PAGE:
Tech companies make more commitments to address AI-generated election misinformation

election

Nearly two dozen tech companies are making more commitments to address harmful AI content related to global elections.

With votes in more than 40 countries expected this year, major AI providers and online platforms have hashed out a new agreement detecting and preventing AI-generated misinformation. The agreement, “Tech Accord to Combat Deceptive Use of AI in 2024 Elections,” was announced today at the Munich Security Conference and includes eight commitments related to AI-generated images, audio and video. 

The giants of ad-tech have pledged to collaborate, including Google, Meta, Adobe, IBM, Amazon and Microsoft, as have AI startups like OpenAI, Anthropic and Stability AI, and Inflection AI. The agreement also has signatories from major social platforms including Snap, LinkedIn, TikTok and X. Another noteworthy AI startup is is ElevenLabs, which experts have said was used to make an election-related audio deepfake resembling the voice of President Joe Biden.

The commitments are mostly symbolic and don’t include accountability tools. However, experts see the efforts as a step toward addressing the global nature of problematic AI content. The agreement also comes a week after Meta, OpenAI and Google announced plans to start labeling AI-generated content using standards set by the Coalition for Content Provenance and Authenticity (C2PA).

“Elections are the beating heart of democracies,” said Christopher Heusgen, chairman of the Munich Security Conference, in a statement about the agreement. “The Tech Accord to Combat Deceptive Use of AI in 2024 elections is a crucial step in advancing election integrity, increasing societal resilience, and creating trustworthy tech practices.”

New commitments include developing and implementing tools to combat election misinformation, assessing AI models to understand risks, detecting and addressing harmful content on various platforms. The companies are also committing to be transparent about how they address issues, as well as to work with governments and academics and fostering public awareness and media literacy.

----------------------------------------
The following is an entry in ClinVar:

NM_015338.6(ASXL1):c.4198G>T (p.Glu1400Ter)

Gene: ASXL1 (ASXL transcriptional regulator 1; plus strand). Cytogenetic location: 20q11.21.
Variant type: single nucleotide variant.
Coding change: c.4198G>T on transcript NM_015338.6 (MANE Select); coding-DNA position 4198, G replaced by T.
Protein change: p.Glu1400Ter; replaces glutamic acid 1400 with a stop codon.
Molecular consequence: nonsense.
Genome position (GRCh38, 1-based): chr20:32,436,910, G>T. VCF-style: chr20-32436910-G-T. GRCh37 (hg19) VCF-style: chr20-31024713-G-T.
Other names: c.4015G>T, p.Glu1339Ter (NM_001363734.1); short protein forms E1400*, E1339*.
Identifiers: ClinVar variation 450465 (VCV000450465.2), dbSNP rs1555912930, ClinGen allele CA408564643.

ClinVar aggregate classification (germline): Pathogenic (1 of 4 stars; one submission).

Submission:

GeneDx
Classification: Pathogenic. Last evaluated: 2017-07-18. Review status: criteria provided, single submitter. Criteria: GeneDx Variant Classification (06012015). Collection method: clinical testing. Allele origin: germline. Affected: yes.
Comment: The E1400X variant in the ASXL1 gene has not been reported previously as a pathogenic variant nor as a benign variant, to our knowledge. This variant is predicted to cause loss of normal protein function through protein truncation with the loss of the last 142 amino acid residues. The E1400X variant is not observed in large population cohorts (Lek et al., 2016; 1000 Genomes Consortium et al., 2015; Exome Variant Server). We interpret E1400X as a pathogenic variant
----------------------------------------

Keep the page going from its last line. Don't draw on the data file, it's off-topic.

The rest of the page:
Josh Lawson, director of AI election efforts at the Aspen Institute, said the agreement is “positive step in a much longer marathon against civic manipulation.” However, he also noted that the scope of the agreement is focused only on media but doesn’t address concerns about AI-generated text.

“This is a commitment not to sit on metadata,” he said. “This doesn’t address if you use a jailbroken or open source model that doesn’t incorporate C2PA. It’s not a commitment to label that.”

The cybersecurity firm McAfee is also among the signatories. Last month, the company debuted a new AI detection tool called Project Mockingbird that analyzes videos for AI-generated audio scams or other harmful content. During a demo with Digiday last month, McAfee CTO Steve Grobman said it’s vital to create comprehensive tools while also educating consumers to improve AI literacy.

“If I sent you an image of a political candidate doing something, people in 2024 understand that image might not be authentic,” said Grobman. “Even the term ‘photoshopped,’ is a verb, right? We need a bit more healthy skepticism where if you see a political candidate in a video or in an audio, take pause and not only take advantage of tools but also look a the reputation of the poster.”

Trust requires transparency, said Dana Rao, Adobe’s general counsel and chief trust officer. In a statement about the accord, Rao said the efforts are important for building “the infrastructure we need to provide context for the content consumers are seeing online.” Adobe is also one of the companies on the C2PA’s steering committee along with Google, Publicis Groupe, the BBC and others.

“With elections happening around the world this year, we need to invest in media literacy campaigns to ensure people know they can’t trust everything they see and hear online, and that there are tools out there to help them understand what’s true,” Rao said.

https://digiday.com/?p=535216

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